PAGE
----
Dialogue with Taliban possible only under Afghan leadership – ambassador.

7/7 Tass 26

UNITED NATIONS, July 7 (Itar-Tass) —— Rebel attacks on the U.N. office in Mazar-i-Sharif and the Intercontinental Hotel in Kabul confirm that the Taliban is seeking to destabilise the situation in Afghanistan, undermine international efforts towards post-conflict settlement and, despite some of its leaders’ statements, continues to ignore the needs of the Afghan people, Russia’s First Deputy Permanent Representative to the United Nations Alexander Pankin said.

Speaking at an open U.N. Security Council meeting on Afghanistan on Wednesday, July 6, the Russian diplomat stressed that in the light of the ever-growing number of terrorist sorties by the Taliban and al-Qaeda, “the call for a targeted and well-considered approach when implementing the national reconciliation programme assumes special importance”.

“The actions of the militants confirm that the Taliban, while continuing to pursue the purpose of destabilising the situation in Afghanistan and undermining international efforts towards post-conflict settlement in the country, and in defiance of the statements made by some of their leaders, has no regard for the needs of the Afghan population that is interested in lasting peace and accord, and prosperity of independent and democratic Afghanistan,” the Russian Foreign Ministry said earlier.

“We believe that international military presences in Afghanistan, acting strictly in compliance with the mandates issued by the U.N. Security Council, will continue, together with the government of Afghanistan, to effectively counteract terrorist sorties, and protect the civilian population in the context of efforts towards long-term stabilisation in the country,” the ministry said.

Russia believes that a dialogue with the Taliban “can be conducted solely under the Afghan leadership” and “any backstage contacts with them, let alone behind the back of the official authorities, would be fraught with wrong signals about the real intensions of the international community in the context of Afghan settlement”, Pankin said.

Speaking of the latest changes to the sanctions, he stressed that the Taliban members can be withdrawn from under them only if they give up armed resistance, recognise the Constitution of Afghanistan, and sever ties with al-Qaeda and other terrorist organisations.

Moscow “is deeply discouraged by illicit drug production and trade in the country”.

“There is no doubt left that Afghan drug trafficking poses a threat to global peace and stability, as clearly stated in Security Council Resolutions 1943 and 1974,” Pankin said.

“It must be neutralised collectively, using all available possibilities. Unfortunately, the coalition forces do not pays this proper attention,” he added.

The permanent representative noted that Russia’s proposals to pool efforts against drug production in Afghanistan “in a real-time mode together with partners from NATO, the Shanghai Cooperation Organisation and the Collective Security Treaty Organisation” remain in force.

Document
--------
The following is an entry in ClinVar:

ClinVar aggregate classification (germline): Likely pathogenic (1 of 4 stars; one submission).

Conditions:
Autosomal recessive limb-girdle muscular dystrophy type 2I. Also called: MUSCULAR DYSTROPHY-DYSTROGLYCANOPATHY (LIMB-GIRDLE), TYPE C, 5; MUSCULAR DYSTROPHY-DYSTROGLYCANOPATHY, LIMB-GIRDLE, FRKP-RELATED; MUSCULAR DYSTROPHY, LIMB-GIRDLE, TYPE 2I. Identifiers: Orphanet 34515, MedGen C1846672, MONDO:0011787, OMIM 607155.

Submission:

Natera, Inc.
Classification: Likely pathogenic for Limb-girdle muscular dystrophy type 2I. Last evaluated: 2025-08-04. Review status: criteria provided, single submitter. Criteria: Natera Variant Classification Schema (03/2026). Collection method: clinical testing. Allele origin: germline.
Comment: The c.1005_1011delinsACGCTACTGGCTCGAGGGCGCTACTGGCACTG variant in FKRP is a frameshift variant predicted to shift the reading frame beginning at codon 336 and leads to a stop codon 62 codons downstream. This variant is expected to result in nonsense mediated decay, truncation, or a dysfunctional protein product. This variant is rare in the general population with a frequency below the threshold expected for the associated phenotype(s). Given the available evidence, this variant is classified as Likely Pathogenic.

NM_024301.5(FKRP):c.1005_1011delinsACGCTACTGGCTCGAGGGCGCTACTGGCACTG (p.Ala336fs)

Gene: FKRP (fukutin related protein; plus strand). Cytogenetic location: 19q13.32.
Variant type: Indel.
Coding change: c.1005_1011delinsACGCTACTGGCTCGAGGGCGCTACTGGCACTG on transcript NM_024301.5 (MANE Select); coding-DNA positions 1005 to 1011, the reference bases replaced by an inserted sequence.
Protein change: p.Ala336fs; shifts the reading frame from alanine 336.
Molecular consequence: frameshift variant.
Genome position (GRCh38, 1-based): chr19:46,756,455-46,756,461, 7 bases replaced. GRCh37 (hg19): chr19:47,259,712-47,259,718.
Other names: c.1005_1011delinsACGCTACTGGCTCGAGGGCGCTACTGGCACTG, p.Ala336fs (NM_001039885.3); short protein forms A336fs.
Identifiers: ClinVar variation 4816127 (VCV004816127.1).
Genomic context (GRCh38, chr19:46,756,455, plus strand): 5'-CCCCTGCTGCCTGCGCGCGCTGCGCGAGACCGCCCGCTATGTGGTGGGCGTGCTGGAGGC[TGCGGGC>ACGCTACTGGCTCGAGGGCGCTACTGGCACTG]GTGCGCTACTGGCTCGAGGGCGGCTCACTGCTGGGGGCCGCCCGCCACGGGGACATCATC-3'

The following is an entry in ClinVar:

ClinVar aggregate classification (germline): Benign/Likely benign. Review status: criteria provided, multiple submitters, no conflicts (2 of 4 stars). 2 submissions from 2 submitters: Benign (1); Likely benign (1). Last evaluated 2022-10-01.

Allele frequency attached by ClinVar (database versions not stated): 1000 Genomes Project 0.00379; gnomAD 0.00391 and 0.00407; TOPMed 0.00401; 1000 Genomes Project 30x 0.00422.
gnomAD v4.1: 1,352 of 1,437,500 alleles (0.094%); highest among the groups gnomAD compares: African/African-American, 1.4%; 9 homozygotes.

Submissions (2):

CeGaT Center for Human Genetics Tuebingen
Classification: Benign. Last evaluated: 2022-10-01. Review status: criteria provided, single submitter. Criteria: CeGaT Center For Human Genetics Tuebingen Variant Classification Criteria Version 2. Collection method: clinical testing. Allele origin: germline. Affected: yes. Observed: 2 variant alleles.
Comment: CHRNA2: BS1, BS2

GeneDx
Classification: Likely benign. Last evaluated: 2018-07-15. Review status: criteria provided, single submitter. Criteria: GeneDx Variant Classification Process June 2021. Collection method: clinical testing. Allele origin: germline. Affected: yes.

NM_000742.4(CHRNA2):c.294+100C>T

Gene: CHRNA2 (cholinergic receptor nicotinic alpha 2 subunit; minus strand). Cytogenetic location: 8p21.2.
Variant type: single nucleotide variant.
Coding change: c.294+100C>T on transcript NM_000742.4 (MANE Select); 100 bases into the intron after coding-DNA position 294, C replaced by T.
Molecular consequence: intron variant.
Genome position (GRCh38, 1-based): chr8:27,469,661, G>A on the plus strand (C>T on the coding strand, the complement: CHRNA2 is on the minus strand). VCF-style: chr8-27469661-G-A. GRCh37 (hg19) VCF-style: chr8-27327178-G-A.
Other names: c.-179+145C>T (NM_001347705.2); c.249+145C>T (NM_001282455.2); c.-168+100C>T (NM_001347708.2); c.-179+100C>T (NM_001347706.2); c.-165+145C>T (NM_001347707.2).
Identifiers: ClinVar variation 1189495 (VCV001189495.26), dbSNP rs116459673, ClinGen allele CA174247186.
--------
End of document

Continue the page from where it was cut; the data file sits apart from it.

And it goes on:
Pankin recalled that the International Security Assistance Force (ISAF) are in Afghanistan in accordance with a U.N. Security Council mandate and “cannot leave Afghanistan without suppressing the terrorist activities and creating an efficient army and police force there”.

He referred to U.S. President Barack Obama’s recent decision to reduce the number of U.S. troops in Afghanistan and expressed hope that this reduction would be made up for by efforts to increase the combat capability of the Afghan Armed Forces that should be able to ensure security and counteract extremism and drug trafficking on their own.

“We would like the International Security Assistance Force in Afghanistan (ISAF) that has been deployed there with a U.N. mandate by a decision of the U.N. Security Council to effectively carry out their mission,” Deputy Foreign Minister Sergei Ryabkov said earlier.

“We do not need a pocket of tension near our southern border in the form of unstable and terrorist-controlled Afghanistan. Due to historical reasons, we have certain restrictions on how we can contribute to the resolution of these tasks in Afghanistan. We cannot send our troops there,” the diplomat said.

“The Afghan drug aggression into Russia is a big problem, and we will continue working with the Americans. By the way, the Federal Drug Control Service and the respective U.S. administration have established such contact. Work is also under way within the framework of the relevant group within the presidential commission,” he said.

The International Security Assistance Force is a NATO-led security mission in Afghanistan established by the United Nations Security Council on 20 December 2001 by Resolution 1386 as envisaged by the Bonn Agreement.

The transfer of power to the Afghan government before the end of 2014 does not mean full withdrawal of NATO troops from Afghanistan, NATO Secretary General’s Special Representative for the South Caucasus and Central Asia James Appathurai said earlier.

NATO constantly assesses whether the Afghan civilian authorities are ready to take the reins and whether the national police and army are prepared to assume responsibility for security in the country, he said.

Appathurai noted that Afghan President Hamid Karzai has to approve a new schedule of transition.

He noted that it would be a long transition from the first half of 2011 till the end of 2014. The transfer of power to the Afghan government does not mean full withdrawal of the NATO troops. After the transfer, the alliance will play an auxiliary role by providing support to the Afghan authorities and continuing to cooperate with them, the official said.

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